an object, call SG_UNREF(obj) which will also automagically destroy it if the
counter is <= 0 and set obj=NULL only in this case.

Generally, all shogun C++ Objects are prefixed with C, e.g. CSVM and derived from
CSGObject. Since variables in the upper class hierarchy, need to be initialized
upon construction of the object, the constructor of base class needs to be
called in the constructor, e.g. CSVM calls CKernelMachine, CKernelMachine calls
CClassifier which finally calls CSGObject.

For example if you implement your own SVM called MySVM you would in the
constructor do

class MySVM : public CSVM
    MySVM( ) : CSVM()

In case you got your object working we will happily integrate it into shogun
provided you follow a number of basic coding conventions detailed below (see
FORMATTING for formatting instructions, MACROS on how to use and name macros,
TYPES on which types to use, FUNCTIONS on how functions should look like and
NAMING CONVENTIONS for the naming scheme.



- indenting uses stroustrup style with tabsize 4, i.e. for emacs use in your

	(add-hook 'c-mode-common-hook
	 (lambda ()
	  (show-paren-mode 1)
	  (setq indent-tabs-mode t)
	  (c-set-style "stroustrup")
	  (setq tab-width 4)))

	for vim in ~/.vimrc

	set cindent         " C style indenting
	set ts=4            " tabstop
	set sw=4            " shiftwidth

- for newlines use LF only; avoid CRLF and CR. Git can be configured to convert
  all newlines to LF as source files are commited to the repo by:

  git config --global core.autocrlf input

  (for more information consult

- avoid trailing whitespace (spaces & tabs) at end of lines and never use spaces
  for indentation; only ever use tabs for indentations.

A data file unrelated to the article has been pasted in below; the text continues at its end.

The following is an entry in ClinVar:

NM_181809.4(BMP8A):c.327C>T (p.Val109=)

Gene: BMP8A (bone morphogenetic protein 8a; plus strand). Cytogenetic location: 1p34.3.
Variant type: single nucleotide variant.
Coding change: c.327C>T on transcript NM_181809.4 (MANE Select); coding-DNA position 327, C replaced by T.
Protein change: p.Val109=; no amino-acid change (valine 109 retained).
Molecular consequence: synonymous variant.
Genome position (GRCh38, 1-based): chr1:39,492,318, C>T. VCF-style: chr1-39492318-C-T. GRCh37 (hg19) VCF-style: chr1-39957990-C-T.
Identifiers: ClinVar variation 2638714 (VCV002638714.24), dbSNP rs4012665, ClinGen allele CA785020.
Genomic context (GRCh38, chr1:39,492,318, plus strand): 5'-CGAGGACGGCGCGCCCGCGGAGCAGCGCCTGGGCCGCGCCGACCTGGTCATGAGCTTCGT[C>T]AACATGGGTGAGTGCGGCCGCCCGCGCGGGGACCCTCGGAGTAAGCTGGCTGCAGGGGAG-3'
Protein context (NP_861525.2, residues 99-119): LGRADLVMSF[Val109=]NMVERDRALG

for emacs:

  (add-hook 'before-save-hook 'delete-trailing-whitespace)

  for vim in ~/.vimrc (implemented as an autocmd, use wisely):

  autocmd BufWritePre * :%s/\s\+$//e

- semicolons and commas ;, should be placed directly after a variable/statement


  for (uint32_t i=0; i<10; i++)

- brackets () and (greater/lower) equal sign ><= should should not contain
  unecessary spaces, e.g:

  int32_t a=1;
  int32_t b=kernel->compute();

  if (a==1)

  exceptions are logical subunits

  if ( (a==1) && (b==1) )

- avoid the use of inline functions where possible (little to zero performance
		impact). nowadays compilers automagically inline code when beneficial
		and within the same linking process

- breaking long lines and strings
	limit yourselves to 80 columns

	for (int32_t vec=params->start; vec<params->end &&
			!CSignal::cancel_computations(); vec++)

	however exceptions are OK if readability is increased (as in function

- don't put multiple assignments on a single line

- functions look like

	int32_t* fun(int32_t* foo)
		return foo;

  and are separated by a newline, e.g:

	int32_t* fun1(int32_t* foo1)
		return foo;

	int32_t* fun2(int32_t* foo2)
		return foo2;

- same for if () else clauses, while/for loops

	if (foo)

	if (foo)

- one empty line between { } block, e.g.

	for (int32_t i=0; i<17; i++)
		// sth



- use macros sparingly
- avoid defining constants using macros (bye bye typechecking), use

const int32_t FOO=5;

or enums (when defining several realted constants)


- use ifdefs sparingly (really limit yourself to the ones necessary) as their
  extreme usage makes the code completely unreadable. to achieve that it may be
  necessary to wrap a function of (e.g. for
  pthread_create()/CreateThread()/thread_create() a wrapper function to create a
  thread and inside of it the ifdefs to do it the solaris/win32/posix way)
- if you need to use ifdefs always comment the corresponding #else / #endif
  in the following way:

#endif //HAVE_LAPACK

- types (use only these!):